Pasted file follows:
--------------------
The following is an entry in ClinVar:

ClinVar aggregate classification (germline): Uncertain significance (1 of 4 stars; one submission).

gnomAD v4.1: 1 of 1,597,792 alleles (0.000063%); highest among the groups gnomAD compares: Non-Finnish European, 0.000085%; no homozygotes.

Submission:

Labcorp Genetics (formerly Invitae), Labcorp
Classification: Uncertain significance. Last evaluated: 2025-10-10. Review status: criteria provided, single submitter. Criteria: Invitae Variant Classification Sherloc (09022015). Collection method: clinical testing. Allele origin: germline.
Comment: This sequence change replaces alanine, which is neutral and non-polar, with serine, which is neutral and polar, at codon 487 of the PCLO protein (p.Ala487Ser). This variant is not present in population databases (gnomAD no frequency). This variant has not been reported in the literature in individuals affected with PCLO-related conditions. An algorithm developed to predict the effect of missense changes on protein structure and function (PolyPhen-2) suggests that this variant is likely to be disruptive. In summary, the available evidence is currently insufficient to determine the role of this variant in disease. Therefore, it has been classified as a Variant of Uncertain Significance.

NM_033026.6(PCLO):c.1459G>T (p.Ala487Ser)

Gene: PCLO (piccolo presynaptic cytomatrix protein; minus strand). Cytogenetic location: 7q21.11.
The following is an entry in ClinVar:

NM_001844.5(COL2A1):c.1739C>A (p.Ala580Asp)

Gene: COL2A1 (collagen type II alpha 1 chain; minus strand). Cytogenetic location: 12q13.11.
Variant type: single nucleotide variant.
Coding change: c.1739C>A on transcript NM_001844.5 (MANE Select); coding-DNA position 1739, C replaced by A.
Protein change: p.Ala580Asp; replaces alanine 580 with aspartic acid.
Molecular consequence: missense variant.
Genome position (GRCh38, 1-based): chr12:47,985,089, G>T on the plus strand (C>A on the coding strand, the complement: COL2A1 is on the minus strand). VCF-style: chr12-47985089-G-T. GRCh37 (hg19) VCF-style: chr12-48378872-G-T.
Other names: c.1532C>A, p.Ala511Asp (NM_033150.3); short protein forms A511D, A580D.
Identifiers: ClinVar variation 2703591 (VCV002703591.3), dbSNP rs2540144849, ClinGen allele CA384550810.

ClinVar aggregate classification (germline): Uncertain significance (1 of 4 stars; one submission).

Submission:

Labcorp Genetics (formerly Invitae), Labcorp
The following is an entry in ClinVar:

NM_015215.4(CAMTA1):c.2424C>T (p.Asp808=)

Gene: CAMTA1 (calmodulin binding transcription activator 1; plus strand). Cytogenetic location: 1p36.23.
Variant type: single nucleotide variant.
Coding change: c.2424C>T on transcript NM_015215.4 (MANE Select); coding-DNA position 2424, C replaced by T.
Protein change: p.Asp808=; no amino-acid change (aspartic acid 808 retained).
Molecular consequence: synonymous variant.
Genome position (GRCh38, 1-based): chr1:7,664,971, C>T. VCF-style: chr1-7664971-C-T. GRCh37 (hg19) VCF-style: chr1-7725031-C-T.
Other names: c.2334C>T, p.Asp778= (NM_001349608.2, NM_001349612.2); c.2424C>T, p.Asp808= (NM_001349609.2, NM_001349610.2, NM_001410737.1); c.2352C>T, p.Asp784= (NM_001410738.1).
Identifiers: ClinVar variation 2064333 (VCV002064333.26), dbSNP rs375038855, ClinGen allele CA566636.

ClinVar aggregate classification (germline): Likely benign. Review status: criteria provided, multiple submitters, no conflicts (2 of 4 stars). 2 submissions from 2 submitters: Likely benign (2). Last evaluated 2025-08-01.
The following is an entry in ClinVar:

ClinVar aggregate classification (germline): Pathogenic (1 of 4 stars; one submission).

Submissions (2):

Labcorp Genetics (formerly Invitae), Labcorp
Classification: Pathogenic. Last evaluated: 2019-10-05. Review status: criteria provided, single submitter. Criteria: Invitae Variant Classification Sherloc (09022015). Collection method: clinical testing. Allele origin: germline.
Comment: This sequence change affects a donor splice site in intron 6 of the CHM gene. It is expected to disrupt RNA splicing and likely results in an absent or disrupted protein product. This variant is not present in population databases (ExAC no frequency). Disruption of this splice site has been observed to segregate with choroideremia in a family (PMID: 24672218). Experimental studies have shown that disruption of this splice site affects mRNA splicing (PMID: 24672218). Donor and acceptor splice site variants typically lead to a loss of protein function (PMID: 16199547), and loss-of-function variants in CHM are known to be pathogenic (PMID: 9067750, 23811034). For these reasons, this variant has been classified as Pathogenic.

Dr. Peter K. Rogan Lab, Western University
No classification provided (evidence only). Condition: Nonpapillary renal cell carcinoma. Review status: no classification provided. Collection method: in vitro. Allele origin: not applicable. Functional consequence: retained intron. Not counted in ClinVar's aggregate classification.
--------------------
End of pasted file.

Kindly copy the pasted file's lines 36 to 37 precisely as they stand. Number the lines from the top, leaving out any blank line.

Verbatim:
Submissions (2):

Labcorp Genetics (formerly Invitae), Labcorp